To say that the fans are the center of the sport and its business seems like a no-brainer. In the XXI century, and oddly enough, many countries, sports, or markets seem to have forgotten. They try to build the commercialization of the sport by ignoring the fans, who are the other essence of the competition. The incredible thing is that many survive, ignoring this maximum sentence. They must fight hard to produce profits in sports marketing while ignoring the fans. The question will always be, why do they ignore them? If the fans are not only the purchasing power but the heart and the emotion for their sports idols. They have a passion they cannot stop and that marketing must take advantage of—those who make it win.
By: Otto Gutierrez (firstname.lastname@example.org)
A few weeks ago, the arrival of the new owners of Chelsea FC from London put the issue of fans and their importance in generating profits back on the table for sports businesses. The millionaire owner sold it and made it very profitable. Also, the buyer Todd Boehly paid the sum of 2.5 Billion pounds and promised an investment of another 1.7 Billion pounds, keeping one of the most beloved teams hated by England. By saying this, we are talking about fans for and against the team. We talk about emotions—the desire to win and stay on top. These are barely apparent objectives that many football teams do not have today.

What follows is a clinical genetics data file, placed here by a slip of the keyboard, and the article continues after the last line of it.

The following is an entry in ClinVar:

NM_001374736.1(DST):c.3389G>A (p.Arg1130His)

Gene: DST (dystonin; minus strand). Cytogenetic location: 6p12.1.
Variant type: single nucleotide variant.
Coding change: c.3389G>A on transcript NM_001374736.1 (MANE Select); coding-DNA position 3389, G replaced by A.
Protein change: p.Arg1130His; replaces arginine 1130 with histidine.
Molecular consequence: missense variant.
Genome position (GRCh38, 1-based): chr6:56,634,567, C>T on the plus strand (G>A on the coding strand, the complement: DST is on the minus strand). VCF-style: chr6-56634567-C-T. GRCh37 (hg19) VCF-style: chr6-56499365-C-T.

Perhaps what makes you think the most after buying Chelsea in the past and the philosophy of the new owner. Boehly is a sports entrepreneur who owns the Dodgers professional baseball team in the United States and the Los Angeles Lakers’ NBA squad. In short, the new owner needed 3,000 million dollars to close the operation. Here is when you have to see Boehly’s philosophy. In his teams, he preached that the fans are the center of his business. Two things must be done towards them. The first to make the maximum effort every day to improve the fans’ experience in front of their team. In the second, see what was not included in the first and do it. Everything so that the fans are in the center, and the business begins. With these two ideas in mind, it is explained how someone invests 3 billion dollars in a team that seemed to have done everything with few possibilities for growth. Boehly has made it clear that by applying his philosophy, there is plenty of room to grow, recoup his investment and make a profit.
Let’s take a quick look at the world’s top ten highest-earning soccer teams in 2021, according to The Deloitte Intelligence Tool. The London Blues are ranked eighth, above only Tottenham and Juventus. (Millions of dollars)